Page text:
- That it is not within the powers conferred bv the statute.
- That any of the requirement of the statute have not been complied with.
A question for our consideration 1s whether the complaint of the respondents fall within any of the grounds referred to supra. The complaint as I understand it, is that the Court of Appeal by its majority decision had acted outside of the jurisdiction, that is outside of Rules 31 and 32 of the Court of Appeal Rules 1985 (hereinafter called "Appeal Rules"). The Court of Appeal in the case of Ash Bridge ln\·estments Ltd.
v. Minister of Housing and Local Government ( 1965) 1 WLR page 1320,
Lord Denning MR said that the Court could interfere if the minister:
" ..............has acted on no evidence or if he has come to a conclusion to which on the evidence he could not reasonably come; or if he has given a wrong interpretation to the words of the statute; or if he ought not to have taken into account or vice versa. It is identical with the position
This formula was adapted in be Rothschild v Secretary of State for Transport (1989) JPL page 173 where the court stated that under statutory review for an applicant to succeed in quashing the decision he must have been "substantially prejudiced" by the failure to comply with the statute procedural conditions. Under both substantive and procedural grounds of statutory review the Court possess a residual discretion not to quash a decision where there has been no prejudice or detriment to the applicant and to refuse judicial review in exceptional circumstance.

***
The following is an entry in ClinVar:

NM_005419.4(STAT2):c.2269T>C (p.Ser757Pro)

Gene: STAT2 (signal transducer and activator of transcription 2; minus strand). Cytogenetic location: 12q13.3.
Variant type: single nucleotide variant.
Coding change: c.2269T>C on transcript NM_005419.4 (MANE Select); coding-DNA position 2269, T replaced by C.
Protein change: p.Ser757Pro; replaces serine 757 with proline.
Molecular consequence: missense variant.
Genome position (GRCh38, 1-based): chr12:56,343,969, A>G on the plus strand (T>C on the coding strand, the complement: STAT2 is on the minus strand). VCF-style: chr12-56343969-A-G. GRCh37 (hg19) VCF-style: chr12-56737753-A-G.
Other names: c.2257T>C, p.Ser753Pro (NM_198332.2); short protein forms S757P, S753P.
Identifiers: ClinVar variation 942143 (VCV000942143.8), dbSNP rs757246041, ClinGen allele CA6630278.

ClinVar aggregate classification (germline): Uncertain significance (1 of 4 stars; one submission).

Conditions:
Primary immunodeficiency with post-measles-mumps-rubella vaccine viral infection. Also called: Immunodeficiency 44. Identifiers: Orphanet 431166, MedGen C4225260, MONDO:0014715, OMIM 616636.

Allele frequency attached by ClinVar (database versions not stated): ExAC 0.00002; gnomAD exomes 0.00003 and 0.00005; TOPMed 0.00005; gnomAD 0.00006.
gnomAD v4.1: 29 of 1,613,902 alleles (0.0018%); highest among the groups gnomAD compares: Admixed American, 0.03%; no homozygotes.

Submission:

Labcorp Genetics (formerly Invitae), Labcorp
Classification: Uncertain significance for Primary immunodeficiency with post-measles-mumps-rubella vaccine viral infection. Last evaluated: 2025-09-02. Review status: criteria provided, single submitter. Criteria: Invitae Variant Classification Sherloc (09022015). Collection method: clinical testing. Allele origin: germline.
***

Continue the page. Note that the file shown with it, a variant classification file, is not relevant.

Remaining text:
- The crux of Mr. Fofanah is submission is that the Court of Appeal had no jurisdiction to entertain an application for a stay of execution of the entire judgment dated 11th January, 2017 (Exhibit "B") when the application for a stay of the judgment was limited to paragraph 21 of the said judgment and which stay was refused by the High Court on 18th July, 2017 marked "A". All the Judges in the Court of Appeal have referred to the requisite applicable rules to wit: Rules 31, 32 and 64 Court Appeal 1985. Rule 64 is very instructive and unequivocal to wit: -
"64. Except where otherwise provided in these rules or any other enactment where any application may be made to the Court below or to the Court, it shall_be made in the first instance to the Court below but if the Court below refuses the application, the applicant shall be entitled to have the application determined by the Court".
( emphasis added)
Th<c question then is what application? The Rule refers to "the application". This presupposes that the application made in the High Court is the same application that should be made. The Court of Appeal has also referred to Rules 31 and 32 respectively. These rules do refer to "the appeal" as filed and Rule 32 refer to the parties as
appella:1t and respondents not as applicants and respondents b\·\\'hich parties are referred to in cases of interlocutory applications. Rule 32 does refer to the general powers of the Court \·is-a-vis judgments and any orders as may be required. It does not refer to rulings which are given in interlocutor; applications.